It’s hard to believe that the band who came flailing headlong out of the gate with Golem just two short years ago is the same band who’ve penned Plum, one of the most thoughtfully dynamic albums to come out in 2017. The creative arch of the Los Angeles band is without doubt rooted in the grime-y sonic sludge of the Ty Segall/Meatbodies/Mikal Cronin set. It would have been fine to have regarded them as yet another good band living under the punk-y parasol of the neo-psych-garage revolution.
The first thing you should forget about Wand may be the only thing you remember about them. The intoxicating Los Angeles quintet’s founder, Cory Hanson, has backed both Mikal Cronin and Ty Segall, vanguards of a pan-garage scene with which Wand has been linked from the start. On Wand’s first three records, recorded and released in a 13-month rush beginning in late 2014, the band invoked a similar musical mania, ping-ponging among subgenres with a teenaged enthusiasm that reflected the spirit of those contemporaries and mentors..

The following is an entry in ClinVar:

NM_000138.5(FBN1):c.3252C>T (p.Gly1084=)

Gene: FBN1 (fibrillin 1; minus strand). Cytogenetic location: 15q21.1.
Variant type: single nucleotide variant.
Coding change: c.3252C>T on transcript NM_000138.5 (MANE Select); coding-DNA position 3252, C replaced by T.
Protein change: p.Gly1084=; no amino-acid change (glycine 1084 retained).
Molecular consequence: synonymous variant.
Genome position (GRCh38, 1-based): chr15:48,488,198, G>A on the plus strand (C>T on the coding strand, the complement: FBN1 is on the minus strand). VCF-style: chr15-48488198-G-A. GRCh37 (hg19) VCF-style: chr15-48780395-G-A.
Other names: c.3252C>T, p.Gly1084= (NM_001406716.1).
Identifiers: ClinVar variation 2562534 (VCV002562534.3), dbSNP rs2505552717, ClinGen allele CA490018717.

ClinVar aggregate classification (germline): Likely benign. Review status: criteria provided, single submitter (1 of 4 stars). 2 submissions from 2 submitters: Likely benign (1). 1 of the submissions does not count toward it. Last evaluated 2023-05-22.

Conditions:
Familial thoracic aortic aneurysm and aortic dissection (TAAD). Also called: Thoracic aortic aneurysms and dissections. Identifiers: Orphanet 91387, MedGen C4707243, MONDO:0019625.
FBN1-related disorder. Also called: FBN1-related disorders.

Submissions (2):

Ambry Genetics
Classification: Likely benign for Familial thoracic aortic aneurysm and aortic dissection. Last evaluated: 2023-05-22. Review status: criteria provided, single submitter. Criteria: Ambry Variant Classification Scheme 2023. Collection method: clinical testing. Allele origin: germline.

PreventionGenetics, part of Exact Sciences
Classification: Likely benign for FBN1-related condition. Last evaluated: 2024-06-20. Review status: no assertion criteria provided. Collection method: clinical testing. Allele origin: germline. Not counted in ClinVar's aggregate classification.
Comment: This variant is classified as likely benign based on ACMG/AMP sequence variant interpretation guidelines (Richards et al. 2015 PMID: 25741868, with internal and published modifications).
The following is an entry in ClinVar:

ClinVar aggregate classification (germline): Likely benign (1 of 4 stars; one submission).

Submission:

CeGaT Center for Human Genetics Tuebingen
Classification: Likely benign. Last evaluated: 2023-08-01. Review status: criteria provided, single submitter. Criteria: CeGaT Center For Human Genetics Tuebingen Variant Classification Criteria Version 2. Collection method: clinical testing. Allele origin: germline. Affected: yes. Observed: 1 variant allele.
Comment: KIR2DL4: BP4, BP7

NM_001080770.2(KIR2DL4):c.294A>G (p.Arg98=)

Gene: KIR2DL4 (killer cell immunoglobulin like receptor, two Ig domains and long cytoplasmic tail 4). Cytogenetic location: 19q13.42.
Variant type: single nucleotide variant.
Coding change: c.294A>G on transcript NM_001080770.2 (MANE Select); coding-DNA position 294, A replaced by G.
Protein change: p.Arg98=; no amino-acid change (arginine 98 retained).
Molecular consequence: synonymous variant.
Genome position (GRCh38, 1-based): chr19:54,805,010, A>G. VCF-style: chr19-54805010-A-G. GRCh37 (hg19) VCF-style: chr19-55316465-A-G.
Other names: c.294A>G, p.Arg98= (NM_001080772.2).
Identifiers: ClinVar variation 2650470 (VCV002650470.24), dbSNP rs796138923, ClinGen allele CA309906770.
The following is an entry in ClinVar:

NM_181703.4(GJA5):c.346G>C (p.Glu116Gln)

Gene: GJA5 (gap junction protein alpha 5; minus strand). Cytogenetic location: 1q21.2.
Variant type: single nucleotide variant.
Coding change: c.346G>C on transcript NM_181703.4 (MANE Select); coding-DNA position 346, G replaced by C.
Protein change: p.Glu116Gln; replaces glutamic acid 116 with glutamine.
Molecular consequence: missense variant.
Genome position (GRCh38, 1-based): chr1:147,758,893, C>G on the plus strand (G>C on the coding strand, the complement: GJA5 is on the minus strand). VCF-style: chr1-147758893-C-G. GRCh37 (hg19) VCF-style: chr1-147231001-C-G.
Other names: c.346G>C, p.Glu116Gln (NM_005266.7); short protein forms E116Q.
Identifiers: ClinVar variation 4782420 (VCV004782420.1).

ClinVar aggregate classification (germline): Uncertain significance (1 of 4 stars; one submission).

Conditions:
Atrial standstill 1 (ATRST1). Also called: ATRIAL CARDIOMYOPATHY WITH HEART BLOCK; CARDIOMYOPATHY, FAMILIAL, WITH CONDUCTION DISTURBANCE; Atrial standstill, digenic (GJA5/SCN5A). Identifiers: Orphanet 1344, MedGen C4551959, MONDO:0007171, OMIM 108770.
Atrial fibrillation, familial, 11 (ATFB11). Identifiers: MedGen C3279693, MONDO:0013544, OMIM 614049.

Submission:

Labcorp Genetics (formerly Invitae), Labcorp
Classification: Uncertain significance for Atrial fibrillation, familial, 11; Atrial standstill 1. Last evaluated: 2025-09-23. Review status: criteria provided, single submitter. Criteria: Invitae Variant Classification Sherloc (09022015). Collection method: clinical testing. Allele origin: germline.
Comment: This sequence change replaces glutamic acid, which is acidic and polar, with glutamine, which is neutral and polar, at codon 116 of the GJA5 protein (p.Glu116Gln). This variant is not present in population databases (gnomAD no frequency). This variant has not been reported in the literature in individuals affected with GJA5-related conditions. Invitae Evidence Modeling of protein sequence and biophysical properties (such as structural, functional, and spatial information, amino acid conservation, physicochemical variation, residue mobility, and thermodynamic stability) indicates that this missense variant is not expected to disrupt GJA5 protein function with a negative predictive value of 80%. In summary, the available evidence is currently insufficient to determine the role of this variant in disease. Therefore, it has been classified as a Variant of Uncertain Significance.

When I was younger, I always loved when cartoon characters would dream and a little cloud-shaped thought bubble would appear over them, giving us a brief look into the subconscious realm. Wand's Plum, an album also adorned with a cartoon blue cloud, feels similarly like it crosses the realm between reality and dreams, where ominous digital hisses become glittery piano and soft, jangly guitar morphs into catastrophe and back again.
The album begins with a minute of buzzing synth, reminiscent of a horror movie soundtrack, that builds and ….
When Wand put out two albums in 2015, some suggested that the second of these, 1000 Days, was an unnecessary release of leftover songs from the first record, Golem. While 1000 Days was probably not their finest work, it did signal that change was in the air. And now with Plum, the Los Angeles band have decisively flown from the swampy psychedelic thud that defined them on their 2014 debut Ganglion Reef.